Battery recyclers adjusting to new material mix

The battery recycling sector needs to adjust to the increasing volumes of lithium-ion batteries on the market. The number of lithium-ion batteries currently in use is constantly growing, particularly in the fields of electronics and electric mobility. This fact became evident last week in Montreux, Switzerland, where the international battery recycling industry came together at the International Congress for Battery Recycling ICBR 2015.
Tim Reckmann,

During the two-day congress, more than 20 experts spoke on various topics to almost 200 participants. Lithium-ion batteries were repeatedly the focus of many of the lectures. The high-performance batteries currently provide energy in particular for a host of mobile electronic devices such as smartphones and digital cameras. Last year, around 1.8 billion mobile telephones, 230 million tablets and 170 million notebooks were sold worldwide and the trend for the years to come points upwards. According to Christophe Pillot, CEO of the French market research institute Avicenne Energy, between 2010 and 2025, the demand for mobile telephones is forecast to rise by an average of 6 per cent per year.

Consequently, demand for lithium-ion batteries is also multiplying. Whereas in the year 2000, this type of battery provided 2 GWh of energy, the figure had already risen to 46 GWh by 2014, explained Pillot. Nevertheless, lead-acid batteries still account for the majority of market share by far and still comprised 90 per cent last year.

In future, lithium-ion batteries are likely to be used in even more fields of application. The experts in Montreux were confident that this type would become increasingly popular in the fields of electric mobility and industrial applications. Hartmut Stahl from the Institute of Applied Ecology predicted that by the year 2050, some 43.4 million vehicles on roads worldwide will be powered by lithium-ion batteries.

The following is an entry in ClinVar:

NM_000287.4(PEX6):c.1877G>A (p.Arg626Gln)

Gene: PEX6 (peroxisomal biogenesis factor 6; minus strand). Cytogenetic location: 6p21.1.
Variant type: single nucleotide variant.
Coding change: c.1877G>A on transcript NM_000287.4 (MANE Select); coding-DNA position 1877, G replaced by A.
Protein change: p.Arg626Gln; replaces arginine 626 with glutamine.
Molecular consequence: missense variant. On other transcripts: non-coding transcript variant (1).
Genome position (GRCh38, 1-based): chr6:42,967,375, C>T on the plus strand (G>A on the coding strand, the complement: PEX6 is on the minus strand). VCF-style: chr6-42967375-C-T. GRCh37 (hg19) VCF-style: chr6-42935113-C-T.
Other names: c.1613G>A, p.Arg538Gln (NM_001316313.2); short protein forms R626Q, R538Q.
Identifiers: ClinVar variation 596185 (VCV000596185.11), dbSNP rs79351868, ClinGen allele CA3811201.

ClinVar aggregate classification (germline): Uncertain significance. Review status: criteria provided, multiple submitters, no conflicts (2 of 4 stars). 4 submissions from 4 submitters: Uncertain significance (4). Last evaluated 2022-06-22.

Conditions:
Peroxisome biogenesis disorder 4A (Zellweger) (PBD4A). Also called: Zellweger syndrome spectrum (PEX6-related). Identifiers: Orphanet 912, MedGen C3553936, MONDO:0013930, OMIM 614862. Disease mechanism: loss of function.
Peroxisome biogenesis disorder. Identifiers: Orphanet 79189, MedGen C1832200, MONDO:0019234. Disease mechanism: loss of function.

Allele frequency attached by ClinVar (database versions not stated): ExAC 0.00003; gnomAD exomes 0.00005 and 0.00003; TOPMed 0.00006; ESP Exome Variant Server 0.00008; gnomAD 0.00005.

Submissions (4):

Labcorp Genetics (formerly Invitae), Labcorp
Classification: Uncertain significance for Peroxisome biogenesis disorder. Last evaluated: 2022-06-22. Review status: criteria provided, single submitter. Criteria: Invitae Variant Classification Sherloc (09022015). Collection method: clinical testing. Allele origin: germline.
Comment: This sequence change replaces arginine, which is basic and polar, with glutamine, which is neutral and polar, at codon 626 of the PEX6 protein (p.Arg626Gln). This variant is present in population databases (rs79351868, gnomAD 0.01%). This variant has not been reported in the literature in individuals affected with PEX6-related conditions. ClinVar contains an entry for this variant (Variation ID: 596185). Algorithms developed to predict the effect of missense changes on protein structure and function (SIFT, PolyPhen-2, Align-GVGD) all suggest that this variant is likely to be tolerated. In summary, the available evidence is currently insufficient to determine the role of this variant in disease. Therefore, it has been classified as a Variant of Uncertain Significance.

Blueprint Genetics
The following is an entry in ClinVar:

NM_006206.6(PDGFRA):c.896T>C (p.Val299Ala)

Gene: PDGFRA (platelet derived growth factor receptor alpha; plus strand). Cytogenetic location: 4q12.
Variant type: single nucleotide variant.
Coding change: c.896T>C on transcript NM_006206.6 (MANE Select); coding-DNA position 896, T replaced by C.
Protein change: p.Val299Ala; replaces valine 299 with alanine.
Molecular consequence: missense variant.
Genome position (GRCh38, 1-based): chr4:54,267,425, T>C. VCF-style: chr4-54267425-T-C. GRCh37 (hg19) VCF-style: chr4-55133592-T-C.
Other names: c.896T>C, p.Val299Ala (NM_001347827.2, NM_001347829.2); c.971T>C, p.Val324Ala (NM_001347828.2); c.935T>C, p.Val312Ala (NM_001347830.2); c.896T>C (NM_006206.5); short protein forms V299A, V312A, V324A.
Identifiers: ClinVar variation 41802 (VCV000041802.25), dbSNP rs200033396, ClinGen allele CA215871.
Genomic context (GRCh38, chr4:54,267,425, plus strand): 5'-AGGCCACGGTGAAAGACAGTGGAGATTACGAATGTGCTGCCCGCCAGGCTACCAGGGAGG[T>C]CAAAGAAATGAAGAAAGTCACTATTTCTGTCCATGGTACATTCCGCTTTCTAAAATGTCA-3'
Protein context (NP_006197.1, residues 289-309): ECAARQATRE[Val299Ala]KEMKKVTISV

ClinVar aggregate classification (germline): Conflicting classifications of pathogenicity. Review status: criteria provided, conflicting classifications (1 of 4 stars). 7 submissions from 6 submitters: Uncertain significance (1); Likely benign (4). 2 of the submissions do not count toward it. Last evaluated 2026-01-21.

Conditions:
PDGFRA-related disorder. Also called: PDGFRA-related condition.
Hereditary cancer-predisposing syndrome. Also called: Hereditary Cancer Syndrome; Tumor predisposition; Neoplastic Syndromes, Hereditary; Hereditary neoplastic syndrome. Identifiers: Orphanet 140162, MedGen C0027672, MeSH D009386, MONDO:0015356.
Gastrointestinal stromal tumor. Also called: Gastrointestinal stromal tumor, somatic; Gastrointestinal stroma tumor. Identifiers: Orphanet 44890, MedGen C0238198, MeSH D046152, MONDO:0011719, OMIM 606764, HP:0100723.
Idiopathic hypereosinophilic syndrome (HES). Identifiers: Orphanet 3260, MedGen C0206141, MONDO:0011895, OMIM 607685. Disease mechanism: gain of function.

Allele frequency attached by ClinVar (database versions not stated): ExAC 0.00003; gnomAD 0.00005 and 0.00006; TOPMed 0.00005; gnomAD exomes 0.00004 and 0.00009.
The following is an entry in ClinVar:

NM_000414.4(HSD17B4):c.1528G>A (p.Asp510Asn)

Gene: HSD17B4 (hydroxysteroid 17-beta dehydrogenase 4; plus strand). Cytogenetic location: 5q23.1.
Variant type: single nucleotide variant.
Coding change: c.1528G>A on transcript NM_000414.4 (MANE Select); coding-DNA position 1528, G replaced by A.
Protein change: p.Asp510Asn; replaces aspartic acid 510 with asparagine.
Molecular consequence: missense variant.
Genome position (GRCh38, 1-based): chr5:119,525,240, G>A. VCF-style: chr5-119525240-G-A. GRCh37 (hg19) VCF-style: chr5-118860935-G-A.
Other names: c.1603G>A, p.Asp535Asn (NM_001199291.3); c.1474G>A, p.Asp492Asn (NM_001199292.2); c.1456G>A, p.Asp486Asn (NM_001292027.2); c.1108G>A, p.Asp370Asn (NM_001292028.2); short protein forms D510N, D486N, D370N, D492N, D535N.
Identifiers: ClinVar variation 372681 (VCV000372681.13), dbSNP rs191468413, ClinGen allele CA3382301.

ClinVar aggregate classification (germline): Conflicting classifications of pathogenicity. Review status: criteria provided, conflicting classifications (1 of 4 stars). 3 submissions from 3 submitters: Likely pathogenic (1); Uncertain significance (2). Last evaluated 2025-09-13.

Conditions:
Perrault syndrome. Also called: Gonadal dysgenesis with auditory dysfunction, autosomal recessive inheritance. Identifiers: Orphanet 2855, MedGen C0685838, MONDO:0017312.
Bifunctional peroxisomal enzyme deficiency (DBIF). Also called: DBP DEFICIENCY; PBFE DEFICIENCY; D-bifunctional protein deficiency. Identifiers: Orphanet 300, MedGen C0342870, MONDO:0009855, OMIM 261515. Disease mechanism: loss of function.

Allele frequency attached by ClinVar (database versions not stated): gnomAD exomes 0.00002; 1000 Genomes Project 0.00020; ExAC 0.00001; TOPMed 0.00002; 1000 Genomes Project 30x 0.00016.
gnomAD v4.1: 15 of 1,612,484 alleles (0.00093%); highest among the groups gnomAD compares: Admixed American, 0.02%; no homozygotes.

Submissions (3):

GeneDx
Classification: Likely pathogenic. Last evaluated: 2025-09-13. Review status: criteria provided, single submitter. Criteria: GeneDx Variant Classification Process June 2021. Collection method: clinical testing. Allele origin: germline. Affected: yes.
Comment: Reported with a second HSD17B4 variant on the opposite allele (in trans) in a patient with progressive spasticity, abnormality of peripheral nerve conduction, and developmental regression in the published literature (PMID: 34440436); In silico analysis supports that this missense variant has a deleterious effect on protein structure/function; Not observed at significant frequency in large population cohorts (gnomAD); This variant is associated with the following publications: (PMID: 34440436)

For the recycling industry, this means getting adjusted to a new mixture of materials going into the future. Therefore, several of the lectures held at the ICBR dealt with possible ways of optimising existing recycling processes. In addition, new trends in the recycling of lithium-ion batteries and alkaline batteries were presented.

Last but not least, the collecting of waste batteries was another topic that aroused a great deal of interest. Take-back systems such as GRS in Germany, BatteryPack in the UK, Inobat in Switzerland and JBRC in Japan took the opportunity to present their systems and strategies at the ICBR. Inobat seems to be a particularly successful system. The organisation currently boasts a collection rate of 71.4 per cent, which is expected to be even higher in the future. In fact, the Swiss Federal Office for the Environment is targeting an 80 per cent collection rate.

That is really good news for Swiss battery recycling companies such as Batrec Industrie, as efficient collecting is the prerequisite for successful recycling. How much of this volume actually ends up being recycled is a financial question, explained Batrec CEO Dieter Offenthaler at the conference in Montreux. Technically speaking, a great deal is possible, but recycling processes need to be profitable as well. The crucial question, therefore, is how much the Swiss are prepared to pay for recycling.


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